Project to boost student engagement shares results
AKRON — My Voice-Ohio, a three-year project aimed at increasing student engagement in education, has released its first results based on a statewide survey.
The report’s first-year findings are based on responses from nearly 54,000 Ohio students in grades six through 12, more than 9,800 students in grades three through five and more than 2,700 school employees.
Akron Public Schools (APS) was one of six demonstration districts, with high school students and staff from Firestone, Garfield, Kenmore and North high schools participating in an Aspirations boot camp, focus groups and special training.
To read the full report, which was produced by the Quaglia Institute for Student Aspirations, in partnership with The Pearson Foundation and The Ohio Department of Education’s Office of Educational Reform, visit www.akronschools.com/news/press-releases/files/MyVoiceReport.pdf.
“Our goal is to create an educational environment that supports students’ self-worth, engagement and sense of purpose as a means to their academic, personal and social success,” said Michael Corso, Quaglia’s chief academic officer. “We want to ensure that young people’s voices are not only sought but heard. We want to make each and every person in school feel valued and appreciated and guarantee students and teachers are meaningfully engaged in the learning process.”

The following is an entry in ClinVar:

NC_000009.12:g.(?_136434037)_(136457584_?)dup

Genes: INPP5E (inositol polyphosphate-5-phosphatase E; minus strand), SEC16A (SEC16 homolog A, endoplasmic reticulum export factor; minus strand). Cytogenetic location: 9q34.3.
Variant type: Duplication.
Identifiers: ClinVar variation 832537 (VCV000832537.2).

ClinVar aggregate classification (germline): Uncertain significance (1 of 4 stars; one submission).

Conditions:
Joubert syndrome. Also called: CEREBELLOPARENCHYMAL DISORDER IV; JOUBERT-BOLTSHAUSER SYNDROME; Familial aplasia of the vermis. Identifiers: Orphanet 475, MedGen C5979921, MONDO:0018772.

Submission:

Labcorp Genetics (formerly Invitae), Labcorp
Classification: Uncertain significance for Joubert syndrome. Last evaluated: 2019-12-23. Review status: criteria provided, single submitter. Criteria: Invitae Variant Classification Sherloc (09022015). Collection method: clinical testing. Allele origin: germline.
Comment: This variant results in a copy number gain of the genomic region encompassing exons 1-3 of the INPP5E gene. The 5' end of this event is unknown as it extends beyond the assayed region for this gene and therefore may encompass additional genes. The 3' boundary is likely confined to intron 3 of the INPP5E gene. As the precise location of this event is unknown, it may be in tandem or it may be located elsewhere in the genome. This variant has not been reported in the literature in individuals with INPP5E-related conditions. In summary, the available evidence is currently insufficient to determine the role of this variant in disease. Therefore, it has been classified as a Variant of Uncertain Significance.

According to APS officials, findings from grades six through 12 include the following:
• Belonging is experienced in some form by the majority of Ohio students in their schools; but, in other ways, a sense of community is lacking.
• Heroes are present in most Ohio young people’s lives, yet student-teacher relationships in general are in need of improvement.
• In general, sense of accomplishment is reported at moderately high rates in Ohio schools; still, some indicators of this condition are less than ideal.
• Rates of fun and excitement experienced by Ohio students in their schools are, at best, modest.
• Most indicators of curiosity and creativity are moderately high, yet many students in Ohio are uninspired by their schools, and most fail to see its relevance to their everyday lives.
• Results for spirit of adventure were mixed; some suggest that students are highly invested in school, while others show signs of fear of failure and inadequate support.
• Some indicators of leadership and responsibility suggest Ohio students are confident, though most students fail to report their school environments adequately foster this condition.
• Of all the conditions, confidence to take action shows the highest agreement across the statements, suggesting students in general in Ohio are confident in themselves and their futures, are goal-directed and are prepared to work hard.
Specifically in Akron, students and staff created action plans based on their My Voice Survey results.
Firestone students, for example, set a goal to get to know students who aren’t in their classes in order to improve a sense of belonging and, ultimately, achievement.
In general, younger students reported positive relationships in their schools but fared only slightly better than older students when it came to being engaged in school and felt they didn’t have enough opportunities to make decisions and demonstrate their abilities, according to APS officials.
Kathleen Folkerth and Stephanie Kist contributed to these reports.